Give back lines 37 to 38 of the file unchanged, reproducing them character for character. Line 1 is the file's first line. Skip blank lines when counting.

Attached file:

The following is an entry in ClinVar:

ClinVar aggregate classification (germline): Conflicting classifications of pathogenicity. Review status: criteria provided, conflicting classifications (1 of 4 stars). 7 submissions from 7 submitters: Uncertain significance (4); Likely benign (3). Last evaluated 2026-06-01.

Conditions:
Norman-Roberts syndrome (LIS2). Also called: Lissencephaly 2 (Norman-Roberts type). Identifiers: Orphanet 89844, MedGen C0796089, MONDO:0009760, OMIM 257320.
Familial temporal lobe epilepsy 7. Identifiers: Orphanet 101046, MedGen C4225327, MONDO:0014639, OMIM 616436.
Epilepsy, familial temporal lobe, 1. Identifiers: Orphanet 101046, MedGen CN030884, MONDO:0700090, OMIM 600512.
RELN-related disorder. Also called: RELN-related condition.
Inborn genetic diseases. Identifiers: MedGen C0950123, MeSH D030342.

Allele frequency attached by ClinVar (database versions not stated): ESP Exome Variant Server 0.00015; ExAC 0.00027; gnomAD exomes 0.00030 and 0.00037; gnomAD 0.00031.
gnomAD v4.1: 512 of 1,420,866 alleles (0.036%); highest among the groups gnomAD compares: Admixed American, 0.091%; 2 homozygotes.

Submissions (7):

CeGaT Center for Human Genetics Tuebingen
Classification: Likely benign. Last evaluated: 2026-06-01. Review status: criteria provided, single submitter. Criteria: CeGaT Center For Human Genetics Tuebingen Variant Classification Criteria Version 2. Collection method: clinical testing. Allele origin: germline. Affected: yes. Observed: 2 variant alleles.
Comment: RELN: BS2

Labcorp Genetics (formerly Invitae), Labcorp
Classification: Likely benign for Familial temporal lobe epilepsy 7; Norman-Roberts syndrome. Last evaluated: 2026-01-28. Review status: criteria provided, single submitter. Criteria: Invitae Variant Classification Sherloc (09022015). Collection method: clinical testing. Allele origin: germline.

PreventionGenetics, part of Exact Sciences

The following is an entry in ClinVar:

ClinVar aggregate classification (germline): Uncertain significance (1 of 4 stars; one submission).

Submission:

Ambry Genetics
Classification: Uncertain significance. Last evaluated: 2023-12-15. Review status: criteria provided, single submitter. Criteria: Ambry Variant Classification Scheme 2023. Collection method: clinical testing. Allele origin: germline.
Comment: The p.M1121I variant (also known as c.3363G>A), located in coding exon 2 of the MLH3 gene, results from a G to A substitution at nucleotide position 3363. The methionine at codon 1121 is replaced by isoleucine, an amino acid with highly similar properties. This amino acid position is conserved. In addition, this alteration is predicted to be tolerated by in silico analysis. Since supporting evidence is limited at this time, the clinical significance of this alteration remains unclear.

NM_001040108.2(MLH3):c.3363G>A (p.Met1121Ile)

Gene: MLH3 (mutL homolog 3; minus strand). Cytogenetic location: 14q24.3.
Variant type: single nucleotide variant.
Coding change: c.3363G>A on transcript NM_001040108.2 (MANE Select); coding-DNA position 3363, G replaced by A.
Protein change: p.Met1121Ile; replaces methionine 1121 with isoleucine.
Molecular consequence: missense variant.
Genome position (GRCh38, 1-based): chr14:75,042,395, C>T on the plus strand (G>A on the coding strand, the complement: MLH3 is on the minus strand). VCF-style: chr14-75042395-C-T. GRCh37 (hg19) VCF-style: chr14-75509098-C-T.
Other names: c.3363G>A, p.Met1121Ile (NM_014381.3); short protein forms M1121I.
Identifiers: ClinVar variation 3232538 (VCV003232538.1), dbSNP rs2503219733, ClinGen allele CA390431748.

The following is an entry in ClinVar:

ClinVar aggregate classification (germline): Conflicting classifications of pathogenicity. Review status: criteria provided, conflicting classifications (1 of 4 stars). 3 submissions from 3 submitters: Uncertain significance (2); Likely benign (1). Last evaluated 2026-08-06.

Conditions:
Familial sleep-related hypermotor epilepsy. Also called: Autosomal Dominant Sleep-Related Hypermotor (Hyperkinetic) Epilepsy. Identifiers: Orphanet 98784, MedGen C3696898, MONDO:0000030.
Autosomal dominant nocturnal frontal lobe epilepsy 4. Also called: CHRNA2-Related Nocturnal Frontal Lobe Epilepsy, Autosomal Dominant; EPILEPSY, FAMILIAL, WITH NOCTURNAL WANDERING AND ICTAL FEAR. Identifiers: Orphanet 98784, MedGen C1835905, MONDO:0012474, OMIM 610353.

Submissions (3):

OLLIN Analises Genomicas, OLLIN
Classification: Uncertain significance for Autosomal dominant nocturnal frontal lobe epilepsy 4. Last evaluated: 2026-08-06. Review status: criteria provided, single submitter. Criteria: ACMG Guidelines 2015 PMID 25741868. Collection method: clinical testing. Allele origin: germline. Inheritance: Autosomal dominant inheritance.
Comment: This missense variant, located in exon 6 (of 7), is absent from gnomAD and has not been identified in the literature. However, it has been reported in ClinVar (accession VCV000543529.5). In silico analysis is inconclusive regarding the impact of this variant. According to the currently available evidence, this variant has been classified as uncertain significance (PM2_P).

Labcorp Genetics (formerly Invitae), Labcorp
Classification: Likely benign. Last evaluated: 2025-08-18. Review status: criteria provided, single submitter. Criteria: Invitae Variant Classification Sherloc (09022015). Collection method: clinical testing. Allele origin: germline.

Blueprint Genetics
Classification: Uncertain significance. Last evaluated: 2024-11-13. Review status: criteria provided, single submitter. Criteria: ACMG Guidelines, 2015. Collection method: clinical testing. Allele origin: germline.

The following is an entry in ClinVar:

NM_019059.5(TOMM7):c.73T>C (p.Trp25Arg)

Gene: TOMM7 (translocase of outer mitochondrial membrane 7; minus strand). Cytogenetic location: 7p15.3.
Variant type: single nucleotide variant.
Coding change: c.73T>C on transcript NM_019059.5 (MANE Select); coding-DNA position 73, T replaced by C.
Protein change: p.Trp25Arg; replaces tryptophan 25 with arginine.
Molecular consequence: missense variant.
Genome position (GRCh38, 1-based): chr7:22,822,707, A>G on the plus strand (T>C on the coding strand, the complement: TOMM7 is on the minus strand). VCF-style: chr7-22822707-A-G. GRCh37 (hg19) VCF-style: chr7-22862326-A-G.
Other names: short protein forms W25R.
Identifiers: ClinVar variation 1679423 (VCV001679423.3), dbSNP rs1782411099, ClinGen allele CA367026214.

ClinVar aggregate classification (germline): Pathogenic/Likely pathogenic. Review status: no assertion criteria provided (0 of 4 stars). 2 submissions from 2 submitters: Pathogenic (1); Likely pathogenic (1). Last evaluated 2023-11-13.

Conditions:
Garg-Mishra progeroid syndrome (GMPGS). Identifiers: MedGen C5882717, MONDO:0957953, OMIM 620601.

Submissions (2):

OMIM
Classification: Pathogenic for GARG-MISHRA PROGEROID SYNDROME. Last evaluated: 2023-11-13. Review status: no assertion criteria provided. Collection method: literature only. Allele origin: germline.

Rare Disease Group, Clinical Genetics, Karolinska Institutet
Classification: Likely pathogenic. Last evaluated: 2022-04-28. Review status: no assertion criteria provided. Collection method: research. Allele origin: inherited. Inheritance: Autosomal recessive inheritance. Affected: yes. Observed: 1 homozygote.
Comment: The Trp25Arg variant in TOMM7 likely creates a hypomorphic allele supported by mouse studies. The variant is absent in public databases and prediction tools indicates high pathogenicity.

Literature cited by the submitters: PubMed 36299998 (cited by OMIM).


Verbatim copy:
Autosomal dominant nocturnal frontal lobe epilepsy 4. Also called: CHRNA2-Related Nocturnal Frontal Lobe Epilepsy, Autosomal Dominant; EPILEPSY, FAMILIAL, WITH NOCTURNAL WANDERING AND ICTAL FEAR. Identifiers: Orphanet 98784, MedGen C1835905, MONDO:0012474, OMIM 610353.

Submissions (3):